Economic Letters

2022

26 August 2022

  • Disentangling wages and consumer price inflation in Hong Kong (PDF)
    James P Vere
    This article explores the relationship between nominal wages and consumer prices in Hong Kong with quarterly data from 1984 to 2021.  As predicted by theory, consumer prices and productivity-adjusted nominal wages track each other over the long term.  In the short term, Granger causality tests and a differenced vector autoregression model show that consumer prices tend to respond more quickly to external economic shocks.  Consequently, over the past few decades, consumer prices have been a leading indicator of productivity-adjusted nominal wages.

6 June 2022

  • Commodity prices and consumer price inflation in Hong Kong (PDF)
    James P Vere
    This article explores the relationship between international commodity prices and consumer prices in Hong Kong with quarterly data from 1984 to 2021.   Stationarity and cointegration tests show that the World Bank commodity price indices for agriculture, energy and metal and Hong Kong's Composite Consumer Price Index (CCPI) are nonstationary, but cointegrated, indicating that a vector error correction model is the most appropriate.  Reflecting the relatively greater importance of food in the CCPI expenditure basket, the long-run elasticity of consumer prices with respect to agriculture prices is about 0.1.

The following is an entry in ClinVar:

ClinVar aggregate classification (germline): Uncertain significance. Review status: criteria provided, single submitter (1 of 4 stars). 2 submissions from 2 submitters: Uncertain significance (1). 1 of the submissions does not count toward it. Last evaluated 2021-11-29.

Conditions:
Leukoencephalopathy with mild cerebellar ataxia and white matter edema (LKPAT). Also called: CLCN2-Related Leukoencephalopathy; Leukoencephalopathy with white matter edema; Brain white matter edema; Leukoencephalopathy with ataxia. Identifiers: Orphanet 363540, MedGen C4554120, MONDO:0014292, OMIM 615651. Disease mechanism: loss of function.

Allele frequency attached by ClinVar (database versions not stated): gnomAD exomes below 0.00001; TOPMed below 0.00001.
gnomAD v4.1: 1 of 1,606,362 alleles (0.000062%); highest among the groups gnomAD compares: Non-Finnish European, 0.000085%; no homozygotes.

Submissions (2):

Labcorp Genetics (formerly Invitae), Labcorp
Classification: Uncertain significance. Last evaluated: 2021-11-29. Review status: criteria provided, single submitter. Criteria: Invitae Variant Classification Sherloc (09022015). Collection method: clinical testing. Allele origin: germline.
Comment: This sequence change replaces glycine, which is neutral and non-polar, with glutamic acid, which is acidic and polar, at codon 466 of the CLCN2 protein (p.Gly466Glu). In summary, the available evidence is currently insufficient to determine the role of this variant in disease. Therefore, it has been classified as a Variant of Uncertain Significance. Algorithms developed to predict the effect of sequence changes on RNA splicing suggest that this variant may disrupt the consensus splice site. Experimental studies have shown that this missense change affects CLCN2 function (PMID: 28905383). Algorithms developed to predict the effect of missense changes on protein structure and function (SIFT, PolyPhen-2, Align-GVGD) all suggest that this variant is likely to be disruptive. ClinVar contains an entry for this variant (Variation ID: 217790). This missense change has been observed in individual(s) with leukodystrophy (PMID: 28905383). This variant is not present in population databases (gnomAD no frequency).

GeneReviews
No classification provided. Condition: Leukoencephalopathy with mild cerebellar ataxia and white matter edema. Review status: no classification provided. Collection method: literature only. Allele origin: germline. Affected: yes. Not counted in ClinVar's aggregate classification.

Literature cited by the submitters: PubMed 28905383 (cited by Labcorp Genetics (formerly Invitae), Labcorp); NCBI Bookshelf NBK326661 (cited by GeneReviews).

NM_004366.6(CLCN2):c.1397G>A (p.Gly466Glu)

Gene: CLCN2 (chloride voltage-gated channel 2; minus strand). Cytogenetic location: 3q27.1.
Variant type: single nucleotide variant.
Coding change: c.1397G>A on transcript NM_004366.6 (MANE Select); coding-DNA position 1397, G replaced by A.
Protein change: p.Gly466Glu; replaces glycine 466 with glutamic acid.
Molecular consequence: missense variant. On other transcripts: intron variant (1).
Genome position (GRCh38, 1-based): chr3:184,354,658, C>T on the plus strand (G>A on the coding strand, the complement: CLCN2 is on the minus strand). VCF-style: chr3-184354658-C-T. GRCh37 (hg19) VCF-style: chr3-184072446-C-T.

11 March 2022

  • Possible economic losses caused by the local COVID-19 pandemic (PDF)
    Desmond Hou and Leo Wong
    The outbreak of COVID-19 pandemic since early 2020 dealt a significant blow to global and local economic activities. This article focuses on seven economic activities (catering, retail, hotels, passenger transport, other spending of visitors, construction, and import/export) that were harder hit, and estimates their economic losses caused by the pandemic. It is crudely estimated that the total economic loss caused by these seven selected economic activities totalled around $320 billion and $246 billion in 2020 and 2021 respectively, equivalent to 10.6% and 8.0% of GDP under the hypothetical no-pandemic scenario.